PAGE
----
(Depletion, Timber, and Extraordinary Loss) Conan O’Brien Logging and Lumber Company owns 3,000 acres of timberland on the north side of Mount Leno, which was purchased in 1998 at a cost of $550 per acre. In 2010, O’Brien began selectively logging this timber tract. In May of 2010, Mount Leno erupted, burying the timberland of O’Brien under a foot of ash. All of the timber on the O’Brien tract was downed. In addition, the logging roads, built at a cost of $150,000, were destroyed, as well as the logging equipment, with a net book value of $300,000. At the time of the eruption, O’Brien had logged 20% of the estimated 500,000 board feet of timber. Prior to the eruption, O’Brien estimated the land to have a value of $200 per acre after the timber was harvested. O’Brien includes the logging roads in the depletion base. O’Brien estimates it will take 3 years to salvage the downed timber at a cost of $700,000. The timber can be sold for pulp wood at an estimated price of $3 per board foot. The value of the land is unknown, but must be considered nominal due to future uncertainties.
Determine the depletion cost per board foot for the timber harvested prior to the eruption of Mount Leno. (Round answer to 2 decimal places.) $ Prepare the journal entry to record the depletion prior to the eruption. Description/Account Debit Credit If this tract represents approximately half of the timber holdings of O’Brien, determine the amount of the extraordinary loss due to the eruption of Mount Leno for the year ended December 31, 2010. $
(Accounting for R & D Costs) Margaret Avery Company from time to time embarks on a research program when a special project seems to offer possibilities. In 2009 the company expends $325,000 on a research project, but by the end of 2009 it is impossible to determine whether any benefit will be derived from it. What account should be charged for the $325,000? Account charged: The project is completed in 2010, and a successful patent is obtained. The R & D costs to complete the project are $130,000. The administrative and legal expenses incurred in obtaining patent number(NNN) NNN-NNNN84 in 2010 total $24,000. The patent has an expected useful life of 5 years.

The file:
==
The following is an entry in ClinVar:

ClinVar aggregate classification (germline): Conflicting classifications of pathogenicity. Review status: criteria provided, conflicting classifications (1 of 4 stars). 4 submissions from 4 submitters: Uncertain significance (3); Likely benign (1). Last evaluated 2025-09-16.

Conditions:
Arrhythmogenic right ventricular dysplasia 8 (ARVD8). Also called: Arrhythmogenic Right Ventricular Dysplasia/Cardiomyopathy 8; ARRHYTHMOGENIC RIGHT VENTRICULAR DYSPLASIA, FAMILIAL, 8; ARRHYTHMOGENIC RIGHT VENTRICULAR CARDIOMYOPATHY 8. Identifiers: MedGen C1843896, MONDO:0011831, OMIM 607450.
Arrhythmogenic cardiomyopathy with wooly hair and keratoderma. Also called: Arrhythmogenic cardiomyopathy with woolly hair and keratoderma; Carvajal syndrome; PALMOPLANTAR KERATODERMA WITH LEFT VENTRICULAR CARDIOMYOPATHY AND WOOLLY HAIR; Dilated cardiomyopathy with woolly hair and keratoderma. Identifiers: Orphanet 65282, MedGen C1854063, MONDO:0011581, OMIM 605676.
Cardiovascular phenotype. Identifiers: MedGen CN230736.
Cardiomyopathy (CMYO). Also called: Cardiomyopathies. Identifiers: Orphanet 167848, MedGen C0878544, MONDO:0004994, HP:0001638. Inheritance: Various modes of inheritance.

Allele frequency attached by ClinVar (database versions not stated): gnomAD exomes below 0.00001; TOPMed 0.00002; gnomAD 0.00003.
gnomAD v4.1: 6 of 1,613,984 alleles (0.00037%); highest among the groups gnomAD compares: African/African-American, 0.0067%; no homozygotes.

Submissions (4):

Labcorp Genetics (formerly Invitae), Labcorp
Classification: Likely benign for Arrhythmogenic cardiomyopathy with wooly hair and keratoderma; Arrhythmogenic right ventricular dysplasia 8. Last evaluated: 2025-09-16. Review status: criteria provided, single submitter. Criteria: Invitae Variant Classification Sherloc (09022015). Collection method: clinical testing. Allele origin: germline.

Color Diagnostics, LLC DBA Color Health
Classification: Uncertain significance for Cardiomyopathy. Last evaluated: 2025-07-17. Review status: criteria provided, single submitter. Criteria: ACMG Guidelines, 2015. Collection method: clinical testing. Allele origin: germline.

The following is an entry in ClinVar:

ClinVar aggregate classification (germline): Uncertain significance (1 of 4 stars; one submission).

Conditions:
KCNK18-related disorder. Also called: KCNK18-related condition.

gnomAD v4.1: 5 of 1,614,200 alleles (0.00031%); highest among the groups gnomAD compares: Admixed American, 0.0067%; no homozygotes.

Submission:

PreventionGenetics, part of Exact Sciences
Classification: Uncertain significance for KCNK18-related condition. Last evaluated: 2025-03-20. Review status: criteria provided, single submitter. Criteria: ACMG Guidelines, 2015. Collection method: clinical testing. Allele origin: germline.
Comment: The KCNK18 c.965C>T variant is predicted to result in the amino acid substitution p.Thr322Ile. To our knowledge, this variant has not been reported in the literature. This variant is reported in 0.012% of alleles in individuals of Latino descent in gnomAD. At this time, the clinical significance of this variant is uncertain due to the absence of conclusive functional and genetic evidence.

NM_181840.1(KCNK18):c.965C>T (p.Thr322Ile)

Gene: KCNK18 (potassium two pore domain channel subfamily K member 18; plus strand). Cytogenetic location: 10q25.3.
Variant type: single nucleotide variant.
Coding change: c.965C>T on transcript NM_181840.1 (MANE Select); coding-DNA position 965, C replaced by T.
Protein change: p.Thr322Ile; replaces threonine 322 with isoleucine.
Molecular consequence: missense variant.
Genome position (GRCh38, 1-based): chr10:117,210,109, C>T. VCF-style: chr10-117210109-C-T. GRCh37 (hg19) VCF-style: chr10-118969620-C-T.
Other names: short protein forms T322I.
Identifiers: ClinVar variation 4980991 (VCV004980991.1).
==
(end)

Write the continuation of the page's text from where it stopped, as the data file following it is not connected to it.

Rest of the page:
Record these costs in journal entry form. Also, record patent amortization (full year) in 2010. Account/Description Debit Credit (To record research and development costs) (To record costs to obtain patent #472-1001-84) (To record one year’s amortization expense) In 2011, the company successfully defends the patent in extended litigation at a cost of $47,200, thereby extending the patent life to December 31, 2018. What is the proper way to account for this cost? Also, record patent amortization (full year) in 2011. Account/Description Debit Credit (To record legal cost of successfully defending patent) (To record one year’s amortization expense)
(Correct Intangible Asset Account) Reichenbach Co., organized in 2009, has set up a single account for all intangible assets. The following summary discloses the debit entries that have been recorded during 2009 and 2010. Intangible Assets 7/1/09 8-year franchise; expiration date 6/30/17 $ 48,000 10/1/09 Advance payment on laboratory space (2-year lease) 24,000 12/31/09 Net loss for 2009 including state incorporation fee, $1,000, and related legal fees of organizing, $5,000 (all fees incurred in 2009) 16,000 1/2/10 Patent purchased (10-year life) 84,000 3/1/10 Cost of developing a secret formula (indefinite life) 75,000 4/1/10 Goodwill purchased (indefinite life) 278,400 6/1/10 Legal fee for successful defense of patent purchased above 12,650 9/1/10 Research and development costs 160,000
Prepare the necessary entries to clear the Intangible Assets account and to set up separate accounts for distinct types of intangibles. Make the entries as of December 31, 2010, recording any necessary amortization and reflecting all balances accurately as of that date. (Ignore income tax effects.) (List multiple debit/credit entries from largest to smallest amount, e.g. 10, 5, 2.) Account/Description Debit Credit (To clear out the intangible asset account) (To establish accounts associated with franchises) (To establish accounts associated with rent) (To establish accounts associated with patents)